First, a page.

Click-bait headlines typically aim to exploit the "curiosity gap", providing just enough information to make readers of news websites curious, but not enough to satisfy their curiosity without clicking through to the linked content.
From a historical perspective, the techniques employed by clickbait authors can be considered derivative of yellow journalism, which presented little or no legitimate well-researched news and instead used eye-catching headlines that included exaggerations of news events, scandal-mongering, or sensationalism. For sites that thrive on thousands of click-throughs to content, many authors see the use of clickbait as a means to tap into human psyche by crafting these eye-catching headlines.
By 2014, the ubiquity of clickbait on the web had begun to lead to a backlash against its use. Satirical newspaper The Onion launched a new website, ClickHole, that parodied clickbait websites such as Upworthy and BuzzFeed, and in August 2014, Facebook announced that it was taking technical measures to reduce the impact of clickbait on its social network, using, among other cues, the time spent by the user on visiting the linked page as a way of distinguishing clickbait from other types of content. Ad blockers and a general fall in advertising clicks also affected the clickbait model, as websites moved towards sponsored advertising and native advertising where the content of the article was more important than the click-rate.
Clickbait has also been used to political ends, and in this respect has been blamed for the rise of post-truth politics. Katherine Viner, editor-in-chief at The Guardian wrote that "chasing down cheap clicks at the expense of accuracy and veracity" undermined the value of journalism and truth. Emotional subjects with stark headlines are widely shared and clicked, which resulted in what Slate described as an "aggregation of outrage" and a proliferation of websites across the political spectrum – including Breitbart News, Huffington Post, Salon, Townhall and the Gawker Media blogs – which profited by producing shareable short-form pieces offering simple moral judgements on political and cultural issues.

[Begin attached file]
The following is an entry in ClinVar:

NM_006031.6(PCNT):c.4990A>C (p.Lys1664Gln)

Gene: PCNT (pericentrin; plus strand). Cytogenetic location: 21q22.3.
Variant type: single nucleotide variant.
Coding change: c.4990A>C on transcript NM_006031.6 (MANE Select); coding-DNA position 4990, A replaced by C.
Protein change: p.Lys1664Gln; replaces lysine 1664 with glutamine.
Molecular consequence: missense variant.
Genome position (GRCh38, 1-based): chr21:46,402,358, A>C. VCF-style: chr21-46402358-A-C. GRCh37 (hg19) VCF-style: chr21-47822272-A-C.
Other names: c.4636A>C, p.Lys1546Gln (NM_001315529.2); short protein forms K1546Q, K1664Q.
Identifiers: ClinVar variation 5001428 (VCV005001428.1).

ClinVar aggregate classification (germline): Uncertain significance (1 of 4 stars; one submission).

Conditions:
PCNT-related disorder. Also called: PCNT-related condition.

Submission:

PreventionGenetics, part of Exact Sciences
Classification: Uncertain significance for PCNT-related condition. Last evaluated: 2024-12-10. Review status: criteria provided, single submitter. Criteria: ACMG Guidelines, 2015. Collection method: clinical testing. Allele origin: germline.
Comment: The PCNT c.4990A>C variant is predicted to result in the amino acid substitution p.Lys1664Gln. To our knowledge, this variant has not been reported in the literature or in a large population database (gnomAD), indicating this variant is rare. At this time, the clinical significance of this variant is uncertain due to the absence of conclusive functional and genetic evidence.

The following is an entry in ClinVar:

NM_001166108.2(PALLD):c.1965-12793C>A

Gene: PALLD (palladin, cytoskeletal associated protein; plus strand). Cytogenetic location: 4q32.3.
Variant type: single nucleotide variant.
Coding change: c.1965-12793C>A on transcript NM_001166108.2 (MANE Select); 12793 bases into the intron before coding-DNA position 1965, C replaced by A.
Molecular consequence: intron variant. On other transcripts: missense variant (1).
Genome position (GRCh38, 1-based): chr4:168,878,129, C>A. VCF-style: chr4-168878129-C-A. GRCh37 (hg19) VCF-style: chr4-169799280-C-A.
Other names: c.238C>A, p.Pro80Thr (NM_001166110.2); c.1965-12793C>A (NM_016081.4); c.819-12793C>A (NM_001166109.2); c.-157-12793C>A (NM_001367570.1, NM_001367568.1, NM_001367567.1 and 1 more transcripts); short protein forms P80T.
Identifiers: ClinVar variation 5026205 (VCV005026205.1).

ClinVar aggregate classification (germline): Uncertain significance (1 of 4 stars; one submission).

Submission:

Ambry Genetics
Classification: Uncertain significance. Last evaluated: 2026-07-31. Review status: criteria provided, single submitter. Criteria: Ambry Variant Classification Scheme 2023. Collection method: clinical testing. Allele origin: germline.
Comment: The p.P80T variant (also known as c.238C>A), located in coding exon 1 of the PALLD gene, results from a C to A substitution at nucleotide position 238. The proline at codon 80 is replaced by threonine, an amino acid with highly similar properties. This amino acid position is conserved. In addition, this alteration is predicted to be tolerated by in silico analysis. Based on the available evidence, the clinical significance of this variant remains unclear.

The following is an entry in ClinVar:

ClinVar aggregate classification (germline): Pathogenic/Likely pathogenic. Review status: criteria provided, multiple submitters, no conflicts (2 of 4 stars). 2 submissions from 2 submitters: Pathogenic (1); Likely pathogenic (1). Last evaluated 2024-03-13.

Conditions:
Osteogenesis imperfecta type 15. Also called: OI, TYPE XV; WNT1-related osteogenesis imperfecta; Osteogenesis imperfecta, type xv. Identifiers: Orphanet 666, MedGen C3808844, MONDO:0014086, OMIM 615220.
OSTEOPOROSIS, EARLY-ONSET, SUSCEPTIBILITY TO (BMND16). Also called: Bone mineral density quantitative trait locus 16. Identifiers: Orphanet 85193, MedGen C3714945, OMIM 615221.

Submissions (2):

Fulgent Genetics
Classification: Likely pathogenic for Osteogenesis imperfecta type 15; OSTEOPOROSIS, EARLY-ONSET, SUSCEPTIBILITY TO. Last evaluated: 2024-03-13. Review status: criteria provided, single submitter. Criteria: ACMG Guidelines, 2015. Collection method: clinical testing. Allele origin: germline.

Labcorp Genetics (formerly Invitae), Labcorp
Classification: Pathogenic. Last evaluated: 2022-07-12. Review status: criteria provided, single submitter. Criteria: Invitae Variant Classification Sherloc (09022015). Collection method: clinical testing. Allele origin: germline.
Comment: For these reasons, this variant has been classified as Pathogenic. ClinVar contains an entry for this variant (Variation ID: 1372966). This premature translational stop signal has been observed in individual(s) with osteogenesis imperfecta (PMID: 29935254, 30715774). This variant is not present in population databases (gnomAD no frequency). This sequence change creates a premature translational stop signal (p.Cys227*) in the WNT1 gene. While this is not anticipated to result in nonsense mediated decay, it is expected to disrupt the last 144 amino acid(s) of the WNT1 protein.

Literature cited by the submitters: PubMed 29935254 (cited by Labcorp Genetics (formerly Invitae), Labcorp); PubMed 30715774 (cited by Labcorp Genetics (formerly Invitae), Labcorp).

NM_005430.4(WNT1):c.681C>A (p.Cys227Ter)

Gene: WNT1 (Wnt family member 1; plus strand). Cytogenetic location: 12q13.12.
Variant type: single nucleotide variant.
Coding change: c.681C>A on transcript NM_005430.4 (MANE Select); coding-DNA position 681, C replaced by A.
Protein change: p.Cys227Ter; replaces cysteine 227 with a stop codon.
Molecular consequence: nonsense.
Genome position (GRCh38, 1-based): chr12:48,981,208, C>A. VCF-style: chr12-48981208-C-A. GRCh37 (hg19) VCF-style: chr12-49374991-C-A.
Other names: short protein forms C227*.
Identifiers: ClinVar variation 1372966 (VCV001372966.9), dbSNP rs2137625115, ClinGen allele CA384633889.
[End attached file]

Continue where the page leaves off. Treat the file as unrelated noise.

|Look up clickbait in Wiktionary, the free dictionary.|
- Betteridge's law of headlines
- Sticky content
- Viral marketing
- Yellow journalism
- Media manipulation
- Chum box
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- Frampton, Ben (14 September 2015). "Clickbait - the changing face of online journalism". BBC. Retrieved 12 June 2018.
- Derek Thompson (November 14, 2013). "Upworthy: I Thought This Website Was Crazy, but What Happened Next Changed Everything". The Atlantic.
- Katy Waldman (May 23, 2014). "Mind the 'curiosity gap': How can Upworthy be 'noble' and right when its clickbait headlines feel so wrong?". National Post.
- Emily Shire (14 July 2014). "Saving Us From Ourselves: The Anti-Clickbait Movement". The Daily Beast.
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- Zarrin Haque (October 1, 2017). "The Art of Clickbait". Somiibo.
- Christine Lagorio-Chafkin (Jan 27, 2014). "Clickbait Bites. Downworthy Is Actually Doing Something About It". Inc.
- Oremus, Will (2014-06-19). "Clickhole: The Onion's new site is more than a BuzzFeed parody". Slate.com. Retrieved 2017-02-24.
- Lisa Visentin (August 26, 2014). "Facebook wages war on click-bait". The Sydney Morning Herald.
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- Khalid El-Arini and Joyce Tang (August 25, 2014). "News Feed FYI: Click-baiting". Facebook Inc.
- Ravi Somaiya (August 25, 2014). "Facebook Takes Steps Against 'Click Bait' Articles". The New York Times.
- David Auerbach (10 March 2015). "The Death of Outrage". Slate. Retrieved 6 August 2016.
- Katherine Viner (12 July 2016). "How technology disrupted the truth". The Guardian. Retrieved 12 July 2016.